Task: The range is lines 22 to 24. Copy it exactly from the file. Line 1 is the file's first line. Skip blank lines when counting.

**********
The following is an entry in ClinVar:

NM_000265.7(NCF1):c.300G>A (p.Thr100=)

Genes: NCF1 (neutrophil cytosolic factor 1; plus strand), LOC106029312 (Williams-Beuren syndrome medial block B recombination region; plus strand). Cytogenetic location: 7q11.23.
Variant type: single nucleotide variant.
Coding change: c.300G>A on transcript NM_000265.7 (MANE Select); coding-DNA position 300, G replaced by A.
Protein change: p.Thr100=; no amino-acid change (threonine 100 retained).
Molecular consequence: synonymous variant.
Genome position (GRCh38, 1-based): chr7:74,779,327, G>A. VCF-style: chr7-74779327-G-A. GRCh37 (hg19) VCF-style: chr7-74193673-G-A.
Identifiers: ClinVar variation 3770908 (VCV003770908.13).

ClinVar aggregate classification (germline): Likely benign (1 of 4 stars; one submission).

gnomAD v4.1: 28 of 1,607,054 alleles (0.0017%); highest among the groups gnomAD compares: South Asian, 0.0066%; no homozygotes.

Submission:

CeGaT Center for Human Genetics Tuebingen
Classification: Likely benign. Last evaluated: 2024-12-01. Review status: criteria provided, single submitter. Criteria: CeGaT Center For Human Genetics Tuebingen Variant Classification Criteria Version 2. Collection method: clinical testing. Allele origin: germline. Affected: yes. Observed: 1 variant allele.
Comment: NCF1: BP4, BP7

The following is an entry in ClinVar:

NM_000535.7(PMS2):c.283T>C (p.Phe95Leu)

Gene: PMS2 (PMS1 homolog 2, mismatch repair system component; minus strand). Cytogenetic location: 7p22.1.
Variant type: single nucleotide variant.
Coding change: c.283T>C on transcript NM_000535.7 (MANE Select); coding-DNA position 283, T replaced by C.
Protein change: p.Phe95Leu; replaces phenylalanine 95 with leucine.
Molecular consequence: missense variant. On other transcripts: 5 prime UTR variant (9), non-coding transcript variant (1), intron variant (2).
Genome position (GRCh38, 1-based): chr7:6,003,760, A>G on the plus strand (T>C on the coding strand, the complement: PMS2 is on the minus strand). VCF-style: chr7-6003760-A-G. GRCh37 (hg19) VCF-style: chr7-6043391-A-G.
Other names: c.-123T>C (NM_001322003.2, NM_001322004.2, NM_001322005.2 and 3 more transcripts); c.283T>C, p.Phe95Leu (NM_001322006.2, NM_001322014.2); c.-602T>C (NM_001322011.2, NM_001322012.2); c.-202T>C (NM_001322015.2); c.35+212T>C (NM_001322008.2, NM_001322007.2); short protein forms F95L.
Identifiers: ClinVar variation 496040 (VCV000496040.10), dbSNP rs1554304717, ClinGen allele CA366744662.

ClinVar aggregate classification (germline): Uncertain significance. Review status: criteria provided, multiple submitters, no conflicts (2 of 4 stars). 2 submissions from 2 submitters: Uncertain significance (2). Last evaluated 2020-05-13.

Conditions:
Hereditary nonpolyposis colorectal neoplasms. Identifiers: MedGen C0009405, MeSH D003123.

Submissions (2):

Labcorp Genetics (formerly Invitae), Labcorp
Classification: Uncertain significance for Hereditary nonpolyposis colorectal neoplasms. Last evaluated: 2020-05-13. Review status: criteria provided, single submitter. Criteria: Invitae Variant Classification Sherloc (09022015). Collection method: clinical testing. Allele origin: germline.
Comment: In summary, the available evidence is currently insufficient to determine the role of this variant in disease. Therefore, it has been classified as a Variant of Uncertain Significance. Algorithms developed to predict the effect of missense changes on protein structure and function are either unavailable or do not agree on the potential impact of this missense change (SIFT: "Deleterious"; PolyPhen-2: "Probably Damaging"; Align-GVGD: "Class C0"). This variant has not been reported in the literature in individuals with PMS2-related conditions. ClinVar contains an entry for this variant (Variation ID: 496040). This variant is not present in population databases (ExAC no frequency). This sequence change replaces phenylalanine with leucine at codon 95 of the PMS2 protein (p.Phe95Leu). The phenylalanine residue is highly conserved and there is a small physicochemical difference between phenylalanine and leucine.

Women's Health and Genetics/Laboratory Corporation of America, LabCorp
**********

Molecular consequence: missense variant. On other transcripts: 5 prime UTR variant (9), non-coding transcript variant (1), intron variant (2).
Genome position (GRCh38, 1-based): chr7:6,003,760, A>G on the plus strand (T>C on the coding strand, the complement: PMS2 is on the minus strand). VCF-style: chr7-6003760-A-G. GRCh37 (hg19) VCF-style: chr7-6043391-A-G.
Other names: c.-123T>C (NM_001322003.2, NM_001322004.2, NM_001322005.2 and 3 more transcripts); c.283T>C, p.Phe95Leu (NM_001322006.2, NM_001322014.2); c.-602T>C (NM_001322011.2, NM_001322012.2); c.-202T>C (NM_001322015.2); c.35+212T>C (NM_001322008.2, NM_001322007.2); short protein forms F95L.